ICAWPI

International Campaign Against War on the People in India

 

Stop all attacks against the people!

 

Sun06162019

Last updateWed, 25 Sep 2013 1pm

BackYou are here: NewsIndia A billion-dollar plan to train youth in Red belt

India

A billion-dollar plan to train youth in Red belt

NEW DELHI: For school dropouts and unemployed tribal youth in Chhattisgarh’s Dantewada and Maharashtra’s Gadchiroli, poverty and hopelessness have long been two key binding factors in their lives.

Now the government wants to lock them, and with them youth in 32 districts spread across seven other states, in one tight embrace to keep them away from the third factor common to these areas: the Maoists.

Aware that the spreading menace cannot be tackled purely as a law-and-order issue, the government is readying a ‘hearts and mind’ plan to send youth from Maoist areas to industrial training institutes in major cities such as Kolkata and Hyderabad, while simultaneously rolling out a network of brand new training centres in 34 districts across nine states.

Under this plan, about 5,000 school dropouts and unemployed youth from the country’s so-called “red corridor” districts will, starting August this year, board trains to travel to the country’s best industrial training centres, a senior government official told ET.

“We want to give them a glimpse into the outer world and access training facilities that are not available in their districts,” said the official, adding that the second leg of the plan involves placing youth trained under this plan with industries in neighbouring states and cities such as Mumbai and Hyderabad.

Conceived by the labour ministry, the plan has the backing of the home ministry, which is at the forefront of battling the Maoist problem and suffered a major embarrassment after 76 paramilitary personnel were killed in the Dantewada jungles early this month. The plan is estimated to cost around $1 billion and will be bankrolled by the Centre.

“Trained youth can work anywhere in the country, but we have seen that young people in strife-torn areas are averse to being too far from their families. So a Jharkhand resident should be able to get a job in Orissa, if he or she prefers,” the official said requesting anonymity.

The plan that has the support of the Planning Commission needs to be okayed by the finance ministry, but a prominent Left leader told ET that training and reskilling could wait until issues regarding land are sorted out.

“Segregating the population and taking the young people out of the region is a very short-sighted approach. What will happen to the middle-aged and old people there?,” asked D Raja, national secretary of the Communist Party of India (CPI).

He said the government must have a comprehensive approach and implement existing land-related laws such as the one against land alienation and the Forest Rights Act immediately. “Ensure that the employment guarantee scheme and public distribution system work in these areas and people have access to health and schools. Training and jobs come after that,” Mr Raja told ET.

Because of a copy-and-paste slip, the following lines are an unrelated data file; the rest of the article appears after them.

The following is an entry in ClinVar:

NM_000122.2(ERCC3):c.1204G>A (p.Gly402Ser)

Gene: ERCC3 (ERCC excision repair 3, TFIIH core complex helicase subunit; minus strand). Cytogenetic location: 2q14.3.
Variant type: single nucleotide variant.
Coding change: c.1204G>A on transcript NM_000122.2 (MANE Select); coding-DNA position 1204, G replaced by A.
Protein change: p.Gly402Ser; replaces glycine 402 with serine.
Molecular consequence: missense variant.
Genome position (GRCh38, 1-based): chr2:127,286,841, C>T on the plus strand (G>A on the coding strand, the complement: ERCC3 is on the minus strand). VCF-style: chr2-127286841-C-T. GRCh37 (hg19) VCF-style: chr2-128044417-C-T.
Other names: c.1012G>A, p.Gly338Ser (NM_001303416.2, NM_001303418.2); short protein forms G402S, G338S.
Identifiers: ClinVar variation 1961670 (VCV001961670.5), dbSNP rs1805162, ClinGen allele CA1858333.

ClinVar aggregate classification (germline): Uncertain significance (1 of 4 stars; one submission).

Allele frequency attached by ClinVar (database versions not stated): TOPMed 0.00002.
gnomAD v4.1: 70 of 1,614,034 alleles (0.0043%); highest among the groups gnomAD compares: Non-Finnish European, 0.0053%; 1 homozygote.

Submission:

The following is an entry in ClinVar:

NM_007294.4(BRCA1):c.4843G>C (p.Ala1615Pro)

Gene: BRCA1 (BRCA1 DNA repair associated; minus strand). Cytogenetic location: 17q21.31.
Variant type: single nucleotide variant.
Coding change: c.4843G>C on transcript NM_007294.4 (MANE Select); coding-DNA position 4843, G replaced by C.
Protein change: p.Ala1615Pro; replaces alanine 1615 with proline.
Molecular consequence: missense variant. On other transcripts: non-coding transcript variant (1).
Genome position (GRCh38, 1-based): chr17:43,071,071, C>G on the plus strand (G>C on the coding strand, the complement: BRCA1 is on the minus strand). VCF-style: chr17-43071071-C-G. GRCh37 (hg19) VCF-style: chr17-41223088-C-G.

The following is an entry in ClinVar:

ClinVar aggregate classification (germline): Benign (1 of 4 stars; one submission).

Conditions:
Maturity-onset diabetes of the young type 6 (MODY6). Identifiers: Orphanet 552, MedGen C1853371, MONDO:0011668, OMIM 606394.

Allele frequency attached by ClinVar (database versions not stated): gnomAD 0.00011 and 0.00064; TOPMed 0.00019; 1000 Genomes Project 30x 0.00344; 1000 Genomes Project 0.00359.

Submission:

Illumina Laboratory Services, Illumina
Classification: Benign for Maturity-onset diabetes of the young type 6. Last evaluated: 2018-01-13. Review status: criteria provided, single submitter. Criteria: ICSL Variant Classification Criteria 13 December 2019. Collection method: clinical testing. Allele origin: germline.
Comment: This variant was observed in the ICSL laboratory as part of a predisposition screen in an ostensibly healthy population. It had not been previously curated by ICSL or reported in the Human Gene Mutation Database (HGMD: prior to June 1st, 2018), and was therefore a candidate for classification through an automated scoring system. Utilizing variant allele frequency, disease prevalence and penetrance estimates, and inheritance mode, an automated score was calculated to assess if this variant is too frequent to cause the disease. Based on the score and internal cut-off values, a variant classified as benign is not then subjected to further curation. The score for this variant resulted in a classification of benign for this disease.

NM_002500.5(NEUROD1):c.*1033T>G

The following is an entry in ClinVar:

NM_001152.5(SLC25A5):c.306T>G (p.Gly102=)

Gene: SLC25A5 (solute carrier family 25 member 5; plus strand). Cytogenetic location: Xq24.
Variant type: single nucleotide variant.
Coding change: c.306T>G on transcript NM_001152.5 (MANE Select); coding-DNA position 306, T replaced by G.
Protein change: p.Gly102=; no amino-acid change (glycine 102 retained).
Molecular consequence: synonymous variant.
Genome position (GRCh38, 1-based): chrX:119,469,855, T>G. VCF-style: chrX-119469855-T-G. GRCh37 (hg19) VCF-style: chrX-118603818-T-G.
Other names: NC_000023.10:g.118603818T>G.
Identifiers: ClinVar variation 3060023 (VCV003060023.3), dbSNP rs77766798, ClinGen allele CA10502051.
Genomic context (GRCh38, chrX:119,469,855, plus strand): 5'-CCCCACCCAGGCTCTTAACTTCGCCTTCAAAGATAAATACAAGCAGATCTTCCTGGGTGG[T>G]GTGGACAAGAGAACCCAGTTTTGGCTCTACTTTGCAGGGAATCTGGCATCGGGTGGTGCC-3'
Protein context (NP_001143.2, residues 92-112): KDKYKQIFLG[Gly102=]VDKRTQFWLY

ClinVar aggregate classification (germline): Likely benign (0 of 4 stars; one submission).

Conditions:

While Mr Raja’s statement is in line with the broad stand taken by the Left on the Maoist issue, the new government plan is aligned with the vision of Prime Minister Manmohan Singh on the subject.

“We cannot overlook the fact that many of the areas in which such extremism flourishes are under-developed and many of the people, mainly poor tribals, who live in these areas have not shared equitably the fruits of development,” Mr Singh told civil servants last week.

The new plan, conceived after a cabinet secretary-led task force on left-wing extremism asked ministries to come up with special interventions and development programmes for Naxal-affected regions, has the backing of the Planning Commission, and is awaiting the finance ministry’s approval.

More than 95% of administrative blocks in districts worst hit by left-wing extremism have no training institutes or higher education opportunities.

Work is underway to build 1,500 new industrial training institutes (ITIs) and 5,000 skill development centres (SDC) across the country using the public-private partnership model, but this does not include Naxal-hit areas, as the private sector is reluctant to venture there.

To remedy this, the new plan wants to set up at least one ITI and three SDCs in every block of these 34 districts. That translates to 228 ITIs and 927 SDCs, and until they come up over the next couple of years, the Centre will sponsor school dropouts and unemployed youth in these districts to train at existing institutes outside.

While some skills like construction or advanced electronics are in demand across the country, the Centre and states will consult industries close to the affected districts on what skills they need. States would be asked to nominate some youth from each district for training in those specific skills.

With an envisaged training capacity of 601,000 persons, these ITIs and SDCs would cost the Centre about Rs 4,800 crore over the next five years. The cost of sponsoring training for 5,000 youth per year is pegged at Rs 56 crore till 2014-15.

The naxal threat has been described by the PM as the greatest internal threat to India’s democracy. Attacks by Left wing extremists on economic targets such as the Railways, telecom towers, power plants, roads and even schools doubled in 2009, compared with 2008.

The government has been urging the Naxals to abjure violence and join the mainstream. Those giving up arms have been offered a stipend of Rs 2,000 for three years, an immediate grant of Rs 1.50 lakh and vocational training.

(Economic Times, 28th April)